- Ice Cream it – If you have some leftovers, whip up my vanilla bean ice cream base and crumble in oatmeal cookies for an oatmeal version of cookies and cream. Just swap out the strawberries for oatmeal cookies in this ice cream recipe.
See this fun pink dessert recipe: pink cheesecake bars, for another “unicorn” approved treat/snack.
A sturdy cookie baking sheet and some parchment paper. I love my KitchenAid stand mixer for cookies. And a nice cookie scoop. If making mini cookies you won’t need a scoop. You could use a melon baller to scoop tiny circles though.
I store these vegan oatmeal cookies on the counter for a day, then move them to the fridge for consumption within a week. If longer, move them to the freezer and you can store them for up to a few months. To warm, place at room temp, or warm for a few seconds in the microwave.
For the best results with these vegan oatmeal cookies, please make sure your raisins are fresh! Hard or crunchy, dried out raisins are sure to be unappealing in a big cookie bite. Fresh raisins have some moisture and melt into cookies in the same way that a chocolate chip will. If your raisins are a bit older and dried out, try this trick: Add ¼ cup to a small bowl and add 1-2 tablespoon water. Warm them in the microwave for 10 seconds. Drain any excess liquid. Boom. Moist raisins.
Vegan Lunchbox Oatmeal Cookies
- ½ cup vegan butter
- ½ cup coconut sugar
- ⅓ cup cane sugar
- 1 teaspoon vanilla extract
- ⅓ cup JUST vegan egg
- 1 tablespoon lemon juice, optional
- 1 ½ cups all purpose flour, see notes
- ½ teaspoon salt
- ½ teaspoon baking powder
- 1 cup oats, rolled or quick – see notes
- ⅓ cup chocolate chips
- ⅓ cup raisins
- warm water
- Preheat oven to 350 degrees. Line a baking sheet with parchment paper.
- Gather your ingredients.
- Tip: Warm your butter a bit so it isn't rock hard, or chop into small pieces. Slightly softened is best for mixing. Add all of your wet ingredients to your mixing bowl. Beat until creamed together.
- Add in the dry ingredients and continue beating until smooth.
- Add in the oats and mix on low for another minute.
- Soak your raisins in the warm water for a few seconds. Drain and then finely chop. Optionally chop your chocolate as well. Add both the chocolate and raisins to the douh. Fold in.
- Scoop dough onto baking sheet.
- Bake at 350 for 10 minutes for mini cookies or 14 minutes for regular sized cookies.
- Transfer to cooling rack. Serve warm.
- 1 baking sheet
- 1 mixing bowl
- 1 spatula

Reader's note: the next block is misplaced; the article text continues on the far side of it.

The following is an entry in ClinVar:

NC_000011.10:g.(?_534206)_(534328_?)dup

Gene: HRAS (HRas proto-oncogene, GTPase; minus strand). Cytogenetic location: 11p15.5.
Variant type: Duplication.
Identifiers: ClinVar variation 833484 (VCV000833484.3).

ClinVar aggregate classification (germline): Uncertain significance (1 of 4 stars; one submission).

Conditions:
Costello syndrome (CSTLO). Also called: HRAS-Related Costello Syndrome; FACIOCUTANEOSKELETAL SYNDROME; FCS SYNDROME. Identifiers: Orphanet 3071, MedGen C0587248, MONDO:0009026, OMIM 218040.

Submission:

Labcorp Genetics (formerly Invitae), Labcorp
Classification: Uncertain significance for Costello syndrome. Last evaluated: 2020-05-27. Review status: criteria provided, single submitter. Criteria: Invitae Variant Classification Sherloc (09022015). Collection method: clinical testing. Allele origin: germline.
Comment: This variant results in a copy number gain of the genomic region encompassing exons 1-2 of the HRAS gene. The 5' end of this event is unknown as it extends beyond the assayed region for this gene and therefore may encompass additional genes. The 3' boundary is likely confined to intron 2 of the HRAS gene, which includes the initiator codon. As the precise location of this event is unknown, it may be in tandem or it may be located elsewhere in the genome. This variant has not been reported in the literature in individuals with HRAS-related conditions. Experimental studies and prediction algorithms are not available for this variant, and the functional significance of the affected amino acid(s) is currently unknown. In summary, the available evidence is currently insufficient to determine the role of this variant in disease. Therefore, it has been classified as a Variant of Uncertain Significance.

- 1 stand mixer / beater
- 1 sheet parchment paper
- Flour: You can use all-purpose, bread or gluten-free flour.
- Egg Replacer: Other options can be used such as a flax egg, silken tofu or even applesauce. JUST egg is my preferred ingredient for this recipe.
- Oats: I like to use a mix of whole rolled outs and quick oats. About a 50/50 ratio. Though you can use either one or both.
nutrition estimate | per serving
For medium-average sized cookies, I do 14 minutes at 350 degrees. For mini cookies, I reduce to about 10-12 minutes, depending on size and density of the scoop. Of course a longer bake will lend to a crispier, browned edge, while less baking makes a more cake-like soft cookie.
You can use whole rolled oats or even quick oats. The whole rolled oats will make a more hearty texture, while the quick oats, which are finer in texture, will make a more refined cookie. It really just depends on what texture you prefer. Just do not use pre-sweetened oatmeal oats or anything along those lines. You also do not want to use steel-cut oats, which would be way too crunchy and firm for cookies.
Nope! See the variations for a few ideas. But you can absolutely just make plain oatmeal cookies with no add-ins at all, or just add in chocolate. Or even omit the chocolate chips for a more classic cookie.
- Cook to a minimum temperature of 165 °F (74 °C)
- Never leave cooking food unattended
- Always have good ventilation when using a gas stove
- Heat: When cooking with your kids be sure to keep them out of reach of hot surfaces at all times. Also, keep them out of reach of appliances like mixers.
- Serving size: When serving cookies to kids or toddlers always use your best judgment as a parent on how small you may need to cut up the item – to prevent a choking hazard. Some kids can also be sensitive to cookies containing chunky items like raisins, so be cautious. even the thick-cut oat texture can leave some kids sensitive. So never serve unattended, keep some milk or water on hand with cookies, and teach your kid how to spit out food that isn’t working for their mouth.